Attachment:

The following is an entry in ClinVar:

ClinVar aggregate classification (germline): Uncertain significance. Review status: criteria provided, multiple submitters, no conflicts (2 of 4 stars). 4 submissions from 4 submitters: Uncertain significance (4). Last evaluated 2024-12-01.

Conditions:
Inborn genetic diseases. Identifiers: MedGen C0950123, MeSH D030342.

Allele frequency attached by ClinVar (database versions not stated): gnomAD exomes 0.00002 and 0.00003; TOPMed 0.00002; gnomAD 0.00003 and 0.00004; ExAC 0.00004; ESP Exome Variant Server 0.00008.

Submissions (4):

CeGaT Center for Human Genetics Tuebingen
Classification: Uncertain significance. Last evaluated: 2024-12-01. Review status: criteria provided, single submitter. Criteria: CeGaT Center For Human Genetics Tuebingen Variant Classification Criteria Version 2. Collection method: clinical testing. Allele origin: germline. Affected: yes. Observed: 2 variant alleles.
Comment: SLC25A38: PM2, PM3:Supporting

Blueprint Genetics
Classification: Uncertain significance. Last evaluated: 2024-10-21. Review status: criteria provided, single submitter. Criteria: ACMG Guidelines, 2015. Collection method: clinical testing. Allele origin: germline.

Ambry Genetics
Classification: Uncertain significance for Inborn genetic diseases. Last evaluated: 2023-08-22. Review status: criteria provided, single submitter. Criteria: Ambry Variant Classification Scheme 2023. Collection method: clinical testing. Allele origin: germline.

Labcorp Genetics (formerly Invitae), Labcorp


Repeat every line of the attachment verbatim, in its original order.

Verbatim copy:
The following is an entry in ClinVar:

ClinVar aggregate classification (germline): Uncertain significance. Review status: criteria provided, multiple submitters, no conflicts (2 of 4 stars). 4 submissions from 4 submitters: Uncertain significance (4). Last evaluated 2024-12-01.

Conditions:
Inborn genetic diseases. Identifiers: MedGen C0950123, MeSH D030342.

Allele frequency attached by ClinVar (database versions not stated): gnomAD exomes 0.00002 and 0.00003; TOPMed 0.00002; gnomAD 0.00003 and 0.00004; ExAC 0.00004; ESP Exome Variant Server 0.00008.

Submissions (4):

CeGaT Center for Human Genetics Tuebingen
Classification: Uncertain significance. Last evaluated: 2024-12-01. Review status: criteria provided, single submitter. Criteria: CeGaT Center For Human Genetics Tuebingen Variant Classification Criteria Version 2. Collection method: clinical testing. Allele origin: germline. Affected: yes. Observed: 2 variant alleles.
Comment: SLC25A38: PM2, PM3:Supporting

Blueprint Genetics
Classification: Uncertain significance. Last evaluated: 2024-10-21. Review status: criteria provided, single submitter. Criteria: ACMG Guidelines, 2015. Collection method: clinical testing. Allele origin: germline.

Ambry Genetics
Classification: Uncertain significance for Inborn genetic diseases. Last evaluated: 2023-08-22. Review status: criteria provided, single submitter. Criteria: Ambry Variant Classification Scheme 2023. Collection method: clinical testing. Allele origin: germline.

Labcorp Genetics (formerly Invitae), Labcorp